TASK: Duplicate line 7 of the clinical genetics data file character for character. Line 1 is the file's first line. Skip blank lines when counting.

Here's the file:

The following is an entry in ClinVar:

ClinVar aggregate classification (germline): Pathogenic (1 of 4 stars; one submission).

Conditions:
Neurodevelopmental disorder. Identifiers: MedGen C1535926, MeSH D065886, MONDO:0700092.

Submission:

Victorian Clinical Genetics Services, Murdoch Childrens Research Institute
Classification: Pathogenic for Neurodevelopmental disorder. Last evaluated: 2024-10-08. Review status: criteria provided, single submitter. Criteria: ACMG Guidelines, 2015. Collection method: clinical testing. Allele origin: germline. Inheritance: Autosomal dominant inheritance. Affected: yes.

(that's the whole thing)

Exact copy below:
Classification: Pathogenic for Neurodevelopmental disorder. Last evaluated: 2024-10-08. Review status: criteria provided, single submitter. Criteria: ACMG Guidelines, 2015. Collection method: clinical testing. Allele origin: germline. Inheritance: Autosomal dominant inheritance. Affected: yes.